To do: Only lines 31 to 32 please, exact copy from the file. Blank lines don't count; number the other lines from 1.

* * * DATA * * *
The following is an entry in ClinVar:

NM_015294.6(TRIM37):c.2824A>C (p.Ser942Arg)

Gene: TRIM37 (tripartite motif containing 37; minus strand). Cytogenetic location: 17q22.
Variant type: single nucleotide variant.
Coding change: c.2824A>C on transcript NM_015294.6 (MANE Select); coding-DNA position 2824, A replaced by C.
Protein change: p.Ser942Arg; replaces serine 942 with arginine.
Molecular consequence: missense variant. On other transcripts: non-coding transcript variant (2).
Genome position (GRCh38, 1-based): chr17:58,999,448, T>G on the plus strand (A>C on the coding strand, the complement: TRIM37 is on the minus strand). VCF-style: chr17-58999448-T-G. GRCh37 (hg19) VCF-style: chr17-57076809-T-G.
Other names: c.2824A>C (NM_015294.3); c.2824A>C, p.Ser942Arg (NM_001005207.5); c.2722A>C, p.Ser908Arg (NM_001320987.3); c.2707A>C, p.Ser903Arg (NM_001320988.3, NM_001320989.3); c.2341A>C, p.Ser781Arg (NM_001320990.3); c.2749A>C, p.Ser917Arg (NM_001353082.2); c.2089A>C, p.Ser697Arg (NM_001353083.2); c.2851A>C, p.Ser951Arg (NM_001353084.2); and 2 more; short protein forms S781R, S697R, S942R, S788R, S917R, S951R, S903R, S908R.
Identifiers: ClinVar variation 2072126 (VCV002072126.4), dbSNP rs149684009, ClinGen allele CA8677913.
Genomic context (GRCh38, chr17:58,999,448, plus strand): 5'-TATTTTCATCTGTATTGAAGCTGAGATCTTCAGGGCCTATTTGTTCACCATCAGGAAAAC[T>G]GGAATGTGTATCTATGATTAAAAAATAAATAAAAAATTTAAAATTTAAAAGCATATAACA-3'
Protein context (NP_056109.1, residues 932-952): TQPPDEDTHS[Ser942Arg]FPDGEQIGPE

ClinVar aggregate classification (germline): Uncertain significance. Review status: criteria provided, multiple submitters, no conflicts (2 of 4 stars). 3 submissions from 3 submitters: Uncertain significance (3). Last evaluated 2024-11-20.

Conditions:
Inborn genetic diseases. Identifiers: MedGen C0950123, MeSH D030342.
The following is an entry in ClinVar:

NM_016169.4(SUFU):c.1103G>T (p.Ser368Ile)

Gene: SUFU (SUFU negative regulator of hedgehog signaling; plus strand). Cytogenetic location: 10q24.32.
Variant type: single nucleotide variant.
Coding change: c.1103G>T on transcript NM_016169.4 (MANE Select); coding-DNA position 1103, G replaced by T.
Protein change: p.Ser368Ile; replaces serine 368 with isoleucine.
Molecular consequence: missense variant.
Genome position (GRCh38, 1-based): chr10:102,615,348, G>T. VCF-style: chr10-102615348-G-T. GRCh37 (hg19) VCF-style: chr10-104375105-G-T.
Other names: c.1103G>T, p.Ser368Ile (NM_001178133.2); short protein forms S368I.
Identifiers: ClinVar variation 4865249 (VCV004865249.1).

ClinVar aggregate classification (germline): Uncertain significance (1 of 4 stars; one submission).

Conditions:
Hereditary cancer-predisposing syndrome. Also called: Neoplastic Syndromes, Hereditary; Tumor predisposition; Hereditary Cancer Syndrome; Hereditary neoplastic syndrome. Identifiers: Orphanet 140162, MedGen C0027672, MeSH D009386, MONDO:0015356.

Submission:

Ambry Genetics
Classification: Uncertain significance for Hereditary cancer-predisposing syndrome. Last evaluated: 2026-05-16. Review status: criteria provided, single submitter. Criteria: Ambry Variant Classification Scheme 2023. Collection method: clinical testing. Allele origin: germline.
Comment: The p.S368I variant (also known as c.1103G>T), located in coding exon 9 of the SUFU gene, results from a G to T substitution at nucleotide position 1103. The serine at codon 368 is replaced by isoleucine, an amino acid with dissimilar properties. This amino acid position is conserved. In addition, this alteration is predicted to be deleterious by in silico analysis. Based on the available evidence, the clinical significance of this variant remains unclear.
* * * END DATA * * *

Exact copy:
Classification: Uncertain significance for Hereditary cancer-predisposing syndrome. Last evaluated: 2026-05-16. Review status: criteria provided, single submitter. Criteria: Ambry Variant Classification Scheme 2023. Collection method: clinical testing. Allele origin: germline.
Comment: The p.S368I variant (also known as c.1103G>T), located in coding exon 9 of the SUFU gene, results from a G to T substitution at nucleotide position 1103. The serine at codon 368 is replaced by isoleucine, an amino acid with dissimilar properties. This amino acid position is conserved. In addition, this alteration is predicted to be deleterious by in silico analysis. Based on the available evidence, the clinical significance of this variant remains unclear.